4. General Examination: None required in Philosophy.
5. Other information: See Basic Requirements. Primary fields: Classics, Government, History, Mathematics, Religion, and
occasionally others by special arrangement.

6. H O M E / P R O G R AM S / U N D E R G R A D U A T E /

7. Concentration Pathways
8. Most of the students who choose to pursue a concentration in philosophy did not have any background in
philosophy when they entered Harvard. And those students who have had encounters with philosophy tend to find
that academic philosophy at the college level is quite different from what has come before. In other words, just
about everyone starts from the same position.

9. The philosophy concentration is non-linear. There is no set sequence of courses that students need, or even
should, follow as they make their way through the concentration. Very few of our courses have explicit pre-
requisites (really only the logic courses), so students can take courses in whatever order makes sense to them,
given their intellectual goals and interests.
10. Very broadly speaking, the undergraduate curriculum falls into three parts. We offer introductory level courses,
numbered between 1 and 90; tutorials, numbered 97 and 98; and more advanced courses for undergraduates and
beginning graduate students, numbered 101-199. There are also two special courses, PHIL 91r and PHIL 99. You
can read more about all of these below.
11. Introductory Level Courses (1-90)
12. Introductory level courses are not courses that deal with easier problems than upper-level courses. Frankly, there are only two
difficulty levels in philosophy, trivial and impossible. The trivial aren't worth your time, so you'll start dealing with the
impossible pretty much from day 1. Instead, introductory level courses usually differ from upper-level courses along two
dimensions. They tend to focus more on the bigger picture, giving students an overview of a broad swath of philosophical
landscape. That way, a student can go on to take the more specialized 100-level courses with an understanding of how the
detailed argumentation fits into a broader narrative. Introductory level courses are also designed to help students find their
way skills-wise. Philosophy is centrally concerned with reading, critiquing, and constructing arguments. Introductory level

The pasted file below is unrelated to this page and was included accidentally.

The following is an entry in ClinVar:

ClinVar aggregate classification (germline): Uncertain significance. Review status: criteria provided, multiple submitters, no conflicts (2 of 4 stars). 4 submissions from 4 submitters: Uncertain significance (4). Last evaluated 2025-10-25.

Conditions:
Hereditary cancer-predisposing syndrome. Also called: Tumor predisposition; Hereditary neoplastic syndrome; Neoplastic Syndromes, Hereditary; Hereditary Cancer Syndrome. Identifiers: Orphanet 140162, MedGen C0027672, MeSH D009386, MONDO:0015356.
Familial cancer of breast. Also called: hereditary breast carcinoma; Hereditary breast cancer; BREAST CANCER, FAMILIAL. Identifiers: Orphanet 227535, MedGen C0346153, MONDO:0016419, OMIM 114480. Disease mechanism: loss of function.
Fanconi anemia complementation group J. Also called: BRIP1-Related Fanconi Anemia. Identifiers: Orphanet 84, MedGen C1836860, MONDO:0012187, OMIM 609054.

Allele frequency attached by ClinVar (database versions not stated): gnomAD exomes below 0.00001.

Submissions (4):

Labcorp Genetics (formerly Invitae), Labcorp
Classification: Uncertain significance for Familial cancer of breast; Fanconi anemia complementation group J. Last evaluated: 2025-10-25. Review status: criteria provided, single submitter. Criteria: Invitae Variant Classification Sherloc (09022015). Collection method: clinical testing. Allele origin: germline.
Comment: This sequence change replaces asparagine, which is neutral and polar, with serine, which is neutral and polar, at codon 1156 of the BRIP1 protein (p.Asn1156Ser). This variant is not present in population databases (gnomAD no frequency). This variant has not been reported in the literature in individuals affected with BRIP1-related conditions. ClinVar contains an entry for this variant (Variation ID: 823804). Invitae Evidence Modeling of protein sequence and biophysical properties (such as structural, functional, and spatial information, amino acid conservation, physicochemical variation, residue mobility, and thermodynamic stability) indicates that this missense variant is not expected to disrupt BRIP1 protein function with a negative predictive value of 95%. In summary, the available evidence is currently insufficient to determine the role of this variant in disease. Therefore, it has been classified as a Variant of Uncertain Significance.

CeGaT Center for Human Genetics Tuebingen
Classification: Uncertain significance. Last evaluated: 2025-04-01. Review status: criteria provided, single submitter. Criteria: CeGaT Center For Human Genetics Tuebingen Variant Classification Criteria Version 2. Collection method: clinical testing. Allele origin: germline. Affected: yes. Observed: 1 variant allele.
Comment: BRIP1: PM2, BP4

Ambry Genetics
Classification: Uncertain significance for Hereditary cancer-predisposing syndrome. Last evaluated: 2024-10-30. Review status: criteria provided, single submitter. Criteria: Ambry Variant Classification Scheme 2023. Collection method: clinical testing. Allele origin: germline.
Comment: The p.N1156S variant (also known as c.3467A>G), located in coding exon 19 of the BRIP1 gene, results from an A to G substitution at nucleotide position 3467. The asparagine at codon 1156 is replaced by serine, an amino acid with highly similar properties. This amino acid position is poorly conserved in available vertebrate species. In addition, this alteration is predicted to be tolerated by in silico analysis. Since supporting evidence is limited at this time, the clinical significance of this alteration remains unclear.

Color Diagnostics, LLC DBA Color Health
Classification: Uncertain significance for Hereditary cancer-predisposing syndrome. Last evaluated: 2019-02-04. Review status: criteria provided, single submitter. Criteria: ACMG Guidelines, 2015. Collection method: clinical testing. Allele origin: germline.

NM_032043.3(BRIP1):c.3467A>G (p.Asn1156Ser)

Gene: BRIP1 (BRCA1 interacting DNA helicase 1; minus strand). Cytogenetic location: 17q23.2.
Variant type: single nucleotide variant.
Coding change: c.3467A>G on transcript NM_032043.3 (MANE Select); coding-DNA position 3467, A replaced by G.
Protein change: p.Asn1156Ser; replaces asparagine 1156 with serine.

course are designed to give students a way into this central practice, with lots of shorter, focused writing assignments and
plenty of feedback to help you develop as a writer, reader and thinker.

Tutorials (97, 98)

Tutorials are small-group, seminar style classes with limited enrollment, about 8 students per semester. In most semesters,
we offer several sections of each tutorial. Topics for tutorials change every semester. You can learn more about the topics
at the course websites: PHIL 97, PHIL 98.

Please pay special attention to the sign-up mechanisms and deadlines listed on the course website. Tutorials are not
shopped. Students sign up for tutorials prior to the semester's beginning.
PHIL 97 (Tutorial I) is required for all students who concentrate in philosophy or pursue a secondary in it, but it's open to all
students. Because it's small and taught in a seminar style, it provides a great opportunity for students to actively engage
with the material, practice having conversations in a classroom setting, and get feedback on their writing. It's a great
course to hone your skills and get ready for work at the 100-level. Students who concentrate in philosophy usually take
PHIL 97 in the spring of their sophomore year, right after they declare their concentration. Students who pursue a
secondary or a joint concentration with philosophy as the allied field take PHIL 97 whenever it fits into their schedule.

PHIL 98 (Tutorial II) is required for all students who concentrate in philosophy, and it's open to all students. PHIL 98 is like
PHIL 97 in almost all respects: taught in a small seminar setting with a constantly changing list of topics. It differs from
PHIL 97 simply in that we can assume a bit more familiarity with philosophical modes of argument and engagement. In